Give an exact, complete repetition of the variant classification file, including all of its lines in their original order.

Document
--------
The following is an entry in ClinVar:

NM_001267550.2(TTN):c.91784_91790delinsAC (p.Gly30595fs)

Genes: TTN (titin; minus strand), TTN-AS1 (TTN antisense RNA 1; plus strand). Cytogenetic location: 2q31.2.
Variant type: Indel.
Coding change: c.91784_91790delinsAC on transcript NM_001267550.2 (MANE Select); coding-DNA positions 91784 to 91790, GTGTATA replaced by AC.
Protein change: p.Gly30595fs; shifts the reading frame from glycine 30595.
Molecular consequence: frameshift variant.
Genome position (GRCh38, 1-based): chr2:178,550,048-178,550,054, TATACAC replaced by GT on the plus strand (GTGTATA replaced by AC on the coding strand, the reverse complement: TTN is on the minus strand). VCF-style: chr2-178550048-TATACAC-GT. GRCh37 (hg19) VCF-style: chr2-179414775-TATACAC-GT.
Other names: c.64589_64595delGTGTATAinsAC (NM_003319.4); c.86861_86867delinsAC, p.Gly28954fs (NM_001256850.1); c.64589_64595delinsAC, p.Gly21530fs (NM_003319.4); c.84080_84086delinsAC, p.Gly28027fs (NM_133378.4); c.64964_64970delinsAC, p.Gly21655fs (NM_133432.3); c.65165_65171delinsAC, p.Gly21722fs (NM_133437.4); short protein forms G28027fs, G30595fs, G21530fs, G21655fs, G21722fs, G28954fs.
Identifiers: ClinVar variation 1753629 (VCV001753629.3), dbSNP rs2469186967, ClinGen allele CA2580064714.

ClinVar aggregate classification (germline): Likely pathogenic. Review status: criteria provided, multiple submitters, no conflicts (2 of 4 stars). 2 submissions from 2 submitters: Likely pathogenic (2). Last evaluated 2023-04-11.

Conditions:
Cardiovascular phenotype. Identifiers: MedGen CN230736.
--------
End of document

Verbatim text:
The following is an entry in ClinVar:

NM_001267550.2(TTN):c.91784_91790delinsAC (p.Gly30595fs)

Genes: TTN (titin; minus strand), TTN-AS1 (TTN antisense RNA 1; plus strand). Cytogenetic location: 2q31.2.
Variant type: Indel.
Coding change: c.91784_91790delinsAC on transcript NM_001267550.2 (MANE Select); coding-DNA positions 91784 to 91790, GTGTATA replaced by AC.
Protein change: p.Gly30595fs; shifts the reading frame from glycine 30595.
Molecular consequence: frameshift variant.
Genome position (GRCh38, 1-based): chr2:178,550,048-178,550,054, TATACAC replaced by GT on the plus strand (GTGTATA replaced by AC on the coding strand, the reverse complement: TTN is on the minus strand). VCF-style: chr2-178550048-TATACAC-GT. GRCh37 (hg19) VCF-style: chr2-179414775-TATACAC-GT.
Other names: c.64589_64595delGTGTATAinsAC (NM_003319.4); c.86861_86867delinsAC, p.Gly28954fs (NM_001256850.1); c.64589_64595delinsAC, p.Gly21530fs (NM_003319.4); c.84080_84086delinsAC, p.Gly28027fs (NM_133378.4); c.64964_64970delinsAC, p.Gly21655fs (NM_133432.3); c.65165_65171delinsAC, p.Gly21722fs (NM_133437.4); short protein forms G28027fs, G30595fs, G21530fs, G21655fs, G21722fs, G28954fs.
Identifiers: ClinVar variation 1753629 (VCV001753629.3), dbSNP rs2469186967, ClinGen allele CA2580064714.

ClinVar aggregate classification (germline): Likely pathogenic. Review status: criteria provided, multiple submitters, no conflicts (2 of 4 stars). 2 submissions from 2 submitters: Likely pathogenic (2). Last evaluated 2023-04-11.

Conditions:
Cardiovascular phenotype. Identifiers: MedGen CN230736.